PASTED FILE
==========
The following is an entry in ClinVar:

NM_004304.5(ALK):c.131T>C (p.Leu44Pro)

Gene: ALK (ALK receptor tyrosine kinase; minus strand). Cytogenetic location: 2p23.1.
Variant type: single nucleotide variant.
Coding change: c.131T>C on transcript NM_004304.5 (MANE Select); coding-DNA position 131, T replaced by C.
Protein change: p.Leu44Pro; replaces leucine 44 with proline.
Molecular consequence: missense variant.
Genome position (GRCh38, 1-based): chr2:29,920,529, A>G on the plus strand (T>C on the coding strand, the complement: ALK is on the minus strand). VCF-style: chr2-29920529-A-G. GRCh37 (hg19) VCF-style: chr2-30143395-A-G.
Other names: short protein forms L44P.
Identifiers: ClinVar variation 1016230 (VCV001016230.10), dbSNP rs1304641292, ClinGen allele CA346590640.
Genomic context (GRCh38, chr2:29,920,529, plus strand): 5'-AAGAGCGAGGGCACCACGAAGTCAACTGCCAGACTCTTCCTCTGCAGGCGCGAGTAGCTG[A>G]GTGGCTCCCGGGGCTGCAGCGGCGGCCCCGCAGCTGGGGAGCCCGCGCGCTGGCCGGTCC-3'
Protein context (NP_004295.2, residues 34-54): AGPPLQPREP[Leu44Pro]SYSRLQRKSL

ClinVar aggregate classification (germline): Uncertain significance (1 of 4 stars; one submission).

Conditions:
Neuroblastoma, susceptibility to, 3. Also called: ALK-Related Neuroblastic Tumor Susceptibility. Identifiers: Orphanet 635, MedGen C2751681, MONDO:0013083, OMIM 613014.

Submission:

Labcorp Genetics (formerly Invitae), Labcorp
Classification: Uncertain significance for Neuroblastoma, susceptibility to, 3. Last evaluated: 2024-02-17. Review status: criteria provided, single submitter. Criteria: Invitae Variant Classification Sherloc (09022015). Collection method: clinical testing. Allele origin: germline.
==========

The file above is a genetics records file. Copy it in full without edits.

The following is an entry in ClinVar:

NM_004304.5(ALK):c.131T>C (p.Leu44Pro)

Gene: ALK (ALK receptor tyrosine kinase; minus strand). Cytogenetic location: 2p23.1.
Variant type: single nucleotide variant.
Coding change: c.131T>C on transcript NM_004304.5 (MANE Select); coding-DNA position 131, T replaced by C.
Protein change: p.Leu44Pro; replaces leucine 44 with proline.
Molecular consequence: missense variant.
Genome position (GRCh38, 1-based): chr2:29,920,529, A>G on the plus strand (T>C on the coding strand, the complement: ALK is on the minus strand). VCF-style: chr2-29920529-A-G. GRCh37 (hg19) VCF-style: chr2-30143395-A-G.
Other names: short protein forms L44P.
Identifiers: ClinVar variation 1016230 (VCV001016230.10), dbSNP rs1304641292, ClinGen allele CA346590640.
Genomic context (GRCh38, chr2:29,920,529, plus strand): 5'-AAGAGCGAGGGCACCACGAAGTCAACTGCCAGACTCTTCCTCTGCAGGCGCGAGTAGCTG[A>G]GTGGCTCCCGGGGCTGCAGCGGCGGCCCCGCAGCTGGGGAGCCCGCGCGCTGGCCGGTCC-3'
Protein context (NP_004295.2, residues 34-54): AGPPLQPREP[Leu44Pro]SYSRLQRKSL

ClinVar aggregate classification (germline): Uncertain significance (1 of 4 stars; one submission).

Conditions:
Neuroblastoma, susceptibility to, 3. Also called: ALK-Related Neuroblastic Tumor Susceptibility. Identifiers: Orphanet 635, MedGen C2751681, MONDO:0013083, OMIM 613014.

Submission:

Labcorp Genetics (formerly Invitae), Labcorp
Classification: Uncertain significance for Neuroblastoma, susceptibility to, 3. Last evaluated: 2024-02-17. Review status: criteria provided, single submitter. Criteria: Invitae Variant Classification Sherloc (09022015). Collection method: clinical testing. Allele origin: germline.